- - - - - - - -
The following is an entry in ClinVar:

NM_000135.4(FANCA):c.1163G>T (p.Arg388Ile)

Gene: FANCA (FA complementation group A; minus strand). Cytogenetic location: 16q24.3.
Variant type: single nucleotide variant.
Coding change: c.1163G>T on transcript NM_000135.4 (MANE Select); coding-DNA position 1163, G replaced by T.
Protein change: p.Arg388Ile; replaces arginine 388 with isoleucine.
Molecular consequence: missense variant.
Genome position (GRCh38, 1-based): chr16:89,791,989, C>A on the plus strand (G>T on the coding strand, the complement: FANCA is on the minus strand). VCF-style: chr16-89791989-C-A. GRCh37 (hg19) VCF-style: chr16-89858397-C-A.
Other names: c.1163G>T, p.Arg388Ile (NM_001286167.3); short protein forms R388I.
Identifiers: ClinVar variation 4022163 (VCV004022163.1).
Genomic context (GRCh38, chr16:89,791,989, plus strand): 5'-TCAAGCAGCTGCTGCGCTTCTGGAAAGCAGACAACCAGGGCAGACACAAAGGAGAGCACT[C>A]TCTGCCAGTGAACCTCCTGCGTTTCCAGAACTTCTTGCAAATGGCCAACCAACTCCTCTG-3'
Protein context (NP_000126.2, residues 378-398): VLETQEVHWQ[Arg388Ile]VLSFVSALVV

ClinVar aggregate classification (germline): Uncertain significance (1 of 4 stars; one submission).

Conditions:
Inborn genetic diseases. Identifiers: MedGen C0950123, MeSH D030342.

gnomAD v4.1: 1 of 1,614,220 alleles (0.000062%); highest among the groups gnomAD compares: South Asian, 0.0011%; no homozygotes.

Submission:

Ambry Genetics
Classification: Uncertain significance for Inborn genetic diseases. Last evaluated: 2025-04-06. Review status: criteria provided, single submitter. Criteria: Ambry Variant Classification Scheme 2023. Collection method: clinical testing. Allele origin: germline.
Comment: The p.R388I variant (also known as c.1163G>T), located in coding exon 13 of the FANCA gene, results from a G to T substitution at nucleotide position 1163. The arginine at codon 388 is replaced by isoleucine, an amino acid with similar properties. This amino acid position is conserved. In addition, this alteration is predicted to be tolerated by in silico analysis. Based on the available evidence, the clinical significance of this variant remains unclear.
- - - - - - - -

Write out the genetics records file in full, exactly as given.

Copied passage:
The following is an entry in ClinVar:

NM_000135.4(FANCA):c.1163G>T (p.Arg388Ile)

Gene: FANCA (FA complementation group A; minus strand). Cytogenetic location: 16q24.3.
Variant type: single nucleotide variant.
Coding change: c.1163G>T on transcript NM_000135.4 (MANE Select); coding-DNA position 1163, G replaced by T.
Protein change: p.Arg388Ile; replaces arginine 388 with isoleucine.
Molecular consequence: missense variant.
Genome position (GRCh38, 1-based): chr16:89,791,989, C>A on the plus strand (G>T on the coding strand, the complement: FANCA is on the minus strand). VCF-style: chr16-89791989-C-A. GRCh37 (hg19) VCF-style: chr16-89858397-C-A.
Other names: c.1163G>T, p.Arg388Ile (NM_001286167.3); short protein forms R388I.
Identifiers: ClinVar variation 4022163 (VCV004022163.1).
Genomic context (GRCh38, chr16:89,791,989, plus strand): 5'-TCAAGCAGCTGCTGCGCTTCTGGAAAGCAGACAACCAGGGCAGACACAAAGGAGAGCACT[C>A]TCTGCCAGTGAACCTCCTGCGTTTCCAGAACTTCTTGCAAATGGCCAACCAACTCCTCTG-3'
Protein context (NP_000126.2, residues 378-398): VLETQEVHWQ[Arg388Ile]VLSFVSALVV

ClinVar aggregate classification (germline): Uncertain significance (1 of 4 stars; one submission).

Conditions:
Inborn genetic diseases. Identifiers: MedGen C0950123, MeSH D030342.

gnomAD v4.1: 1 of 1,614,220 alleles (0.000062%); highest among the groups gnomAD compares: South Asian, 0.0011%; no homozygotes.

Submission:

Ambry Genetics
Classification: Uncertain significance for Inborn genetic diseases. Last evaluated: 2025-04-06. Review status: criteria provided, single submitter. Criteria: Ambry Variant Classification Scheme 2023. Collection method: clinical testing. Allele origin: germline.
Comment: The p.R388I variant (also known as c.1163G>T), located in coding exon 13 of the FANCA gene, results from a G to T substitution at nucleotide position 1163. The arginine at codon 388 is replaced by isoleucine, an amino acid with similar properties. This amino acid position is conserved. In addition, this alteration is predicted to be tolerated by in silico analysis. Based on the available evidence, the clinical significance of this variant remains unclear.